“We all thought it was part of a trend that was going to build, but it didn't,” says Bernieri, now a producer with Boston-based Fade In films. “It was like building sand castles and seeing the tide come in.” Bernieri blames a lack of investment exacerbated by a tanking economy — though stories of a scandal involving Teamsters allegedly extorting money from film crews didn't help Boston's reputation.
Anderson soon left Boston, settling in the fertile territory of New York to work on projects with Miramax. But Miramax was going through changes, too, financing bigger projects with more emphasis on the bottom line.One after another, the studio rejected his ideas. “They didn't look at him as a guy who could make different kinds of films,” says Vaus. “They just wanted a Next Stop with Julia Roberts so they could make $100 million, and who could blame them?”
Several projects came close, including a remake of the French film When the Cat's Away, set to star Heather Graham, and a film version of the play Proof with Gwyneth Paltrow. That died quickly when Anderson was passed over in favor of Shakespeare in Love director John Madden.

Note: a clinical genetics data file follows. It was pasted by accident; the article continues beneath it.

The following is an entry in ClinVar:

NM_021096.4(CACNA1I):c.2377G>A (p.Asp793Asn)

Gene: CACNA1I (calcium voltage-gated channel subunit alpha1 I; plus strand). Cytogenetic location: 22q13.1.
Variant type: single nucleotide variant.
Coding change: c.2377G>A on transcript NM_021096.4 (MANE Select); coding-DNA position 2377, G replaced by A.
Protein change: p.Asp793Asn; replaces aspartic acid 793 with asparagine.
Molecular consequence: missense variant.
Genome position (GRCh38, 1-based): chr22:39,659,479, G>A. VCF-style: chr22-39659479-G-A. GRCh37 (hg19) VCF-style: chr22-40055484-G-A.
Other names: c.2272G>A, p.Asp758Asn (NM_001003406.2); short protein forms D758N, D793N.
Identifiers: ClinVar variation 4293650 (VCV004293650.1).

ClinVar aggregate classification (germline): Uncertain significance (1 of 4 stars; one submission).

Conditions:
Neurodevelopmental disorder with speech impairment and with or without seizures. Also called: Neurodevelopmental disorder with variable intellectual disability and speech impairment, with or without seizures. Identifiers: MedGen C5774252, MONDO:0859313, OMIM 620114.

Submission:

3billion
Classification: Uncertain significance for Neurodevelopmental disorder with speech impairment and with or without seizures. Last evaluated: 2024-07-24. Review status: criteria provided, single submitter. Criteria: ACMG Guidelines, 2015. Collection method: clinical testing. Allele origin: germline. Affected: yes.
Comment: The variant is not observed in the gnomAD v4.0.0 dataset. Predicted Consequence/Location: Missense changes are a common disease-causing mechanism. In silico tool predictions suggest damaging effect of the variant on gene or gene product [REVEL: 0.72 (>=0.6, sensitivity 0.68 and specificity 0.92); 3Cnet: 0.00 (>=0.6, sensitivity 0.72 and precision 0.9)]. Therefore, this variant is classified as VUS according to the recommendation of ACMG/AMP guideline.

Anderson was having just as much trouble with films outside the Miramax deal. When he screened Happy Accidents — financed through the Independent Film Channel — at Sundance in 2000, Paramount Classics snapped it up for a reported $2 million. But a few weeks later, they backed out without explanation. The movie finally saw daylight in 2001, quietly released by IFC Films just two weeks after Session 9. That film, too, foundered when distributor USA Films released it the same week as the Nicole Kidman horror film The Others. “They were like, I wouldn't worry, your film is about a haunted asylum, theirs is about a haunted house,” Anderson says, laughing, about Session 9, which later went on to enjoy cult status on DVD.
Even as he was earning a “tweener” label with studios, however, actors were lining up to appear in Anderson's films. “I wanted to work with the 'wunderkind of Sundance,'” says David Caruso (CSI: Miami), who starred in Session 9. “Brad is the real thing. He's maintained his vision without pandering or chasing Hollywood. From a talent standpoint, an actor really wants to work with someone like that.”
Anderson kept enough of his improvisational technique to give actors a freedom in interpreting their roles, even while clarifying his own vision. “He likes actors, he likes what they bring to the party, and he's more willing to take suggestions from them,” says actress Holland Taylor, Anderson's aunt, who has appeared in both Next Stop and Happy Accidents.
Christian Bale was equally enthusiastic about The Machinist. A method actor in the extreme, Bale slept only a few hours a night and filmed his own scenes running through raw sewage.